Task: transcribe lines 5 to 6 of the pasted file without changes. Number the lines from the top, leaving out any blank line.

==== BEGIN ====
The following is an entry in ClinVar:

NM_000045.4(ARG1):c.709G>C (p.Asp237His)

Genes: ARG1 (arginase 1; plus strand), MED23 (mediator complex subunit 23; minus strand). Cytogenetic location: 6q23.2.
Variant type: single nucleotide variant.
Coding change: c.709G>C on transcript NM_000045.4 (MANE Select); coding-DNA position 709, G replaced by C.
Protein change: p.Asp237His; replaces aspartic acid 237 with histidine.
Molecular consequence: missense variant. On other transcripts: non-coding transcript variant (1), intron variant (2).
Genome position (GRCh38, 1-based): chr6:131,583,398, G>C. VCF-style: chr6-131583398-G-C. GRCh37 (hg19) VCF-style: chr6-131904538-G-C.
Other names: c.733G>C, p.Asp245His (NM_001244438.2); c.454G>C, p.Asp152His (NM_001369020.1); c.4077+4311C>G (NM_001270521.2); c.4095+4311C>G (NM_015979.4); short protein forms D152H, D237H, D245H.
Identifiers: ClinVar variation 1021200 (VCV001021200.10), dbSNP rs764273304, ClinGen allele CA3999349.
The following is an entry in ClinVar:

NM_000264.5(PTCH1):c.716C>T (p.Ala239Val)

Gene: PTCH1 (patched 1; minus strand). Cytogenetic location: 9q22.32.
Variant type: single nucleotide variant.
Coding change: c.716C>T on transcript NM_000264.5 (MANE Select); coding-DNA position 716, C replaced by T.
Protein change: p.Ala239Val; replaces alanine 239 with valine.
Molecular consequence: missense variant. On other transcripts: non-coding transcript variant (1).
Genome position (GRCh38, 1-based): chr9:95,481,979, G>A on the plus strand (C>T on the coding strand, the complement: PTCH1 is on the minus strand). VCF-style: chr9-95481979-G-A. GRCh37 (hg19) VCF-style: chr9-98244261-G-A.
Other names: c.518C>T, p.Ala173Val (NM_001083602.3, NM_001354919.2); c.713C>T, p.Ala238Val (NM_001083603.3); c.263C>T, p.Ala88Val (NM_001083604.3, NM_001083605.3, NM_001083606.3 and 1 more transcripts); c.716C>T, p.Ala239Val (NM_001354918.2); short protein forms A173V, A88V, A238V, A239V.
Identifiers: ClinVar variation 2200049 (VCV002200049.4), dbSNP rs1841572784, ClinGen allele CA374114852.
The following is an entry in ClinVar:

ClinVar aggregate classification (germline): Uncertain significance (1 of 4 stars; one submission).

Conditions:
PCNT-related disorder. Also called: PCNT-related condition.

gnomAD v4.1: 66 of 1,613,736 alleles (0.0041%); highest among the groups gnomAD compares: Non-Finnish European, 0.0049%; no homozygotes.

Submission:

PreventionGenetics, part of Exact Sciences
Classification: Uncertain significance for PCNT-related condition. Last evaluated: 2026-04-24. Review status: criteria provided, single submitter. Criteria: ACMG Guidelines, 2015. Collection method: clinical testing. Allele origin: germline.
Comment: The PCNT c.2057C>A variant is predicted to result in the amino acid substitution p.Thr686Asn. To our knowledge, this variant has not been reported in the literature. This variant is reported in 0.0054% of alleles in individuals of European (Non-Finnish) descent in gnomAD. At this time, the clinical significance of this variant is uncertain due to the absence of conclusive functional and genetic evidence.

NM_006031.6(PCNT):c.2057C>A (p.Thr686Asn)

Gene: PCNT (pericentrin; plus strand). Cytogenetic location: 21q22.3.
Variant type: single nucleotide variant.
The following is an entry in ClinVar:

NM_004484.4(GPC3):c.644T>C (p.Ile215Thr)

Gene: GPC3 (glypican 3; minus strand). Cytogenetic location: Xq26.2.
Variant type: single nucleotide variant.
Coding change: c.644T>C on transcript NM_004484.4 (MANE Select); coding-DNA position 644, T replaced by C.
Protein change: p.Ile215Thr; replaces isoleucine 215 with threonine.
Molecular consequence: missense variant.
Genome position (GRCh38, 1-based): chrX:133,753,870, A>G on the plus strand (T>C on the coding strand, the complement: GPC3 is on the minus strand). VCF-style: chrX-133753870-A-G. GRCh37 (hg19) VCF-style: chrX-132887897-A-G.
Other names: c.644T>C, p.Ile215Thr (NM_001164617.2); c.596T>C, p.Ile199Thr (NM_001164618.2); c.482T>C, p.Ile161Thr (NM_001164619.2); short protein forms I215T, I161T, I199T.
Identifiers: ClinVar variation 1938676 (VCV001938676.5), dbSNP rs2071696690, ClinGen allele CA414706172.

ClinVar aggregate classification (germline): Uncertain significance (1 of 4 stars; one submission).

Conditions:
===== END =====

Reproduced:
Coding change: c.709G>C on transcript NM_000045.4 (MANE Select); coding-DNA position 709, G replaced by C.
Protein change: p.Asp237His; replaces aspartic acid 237 with histidine.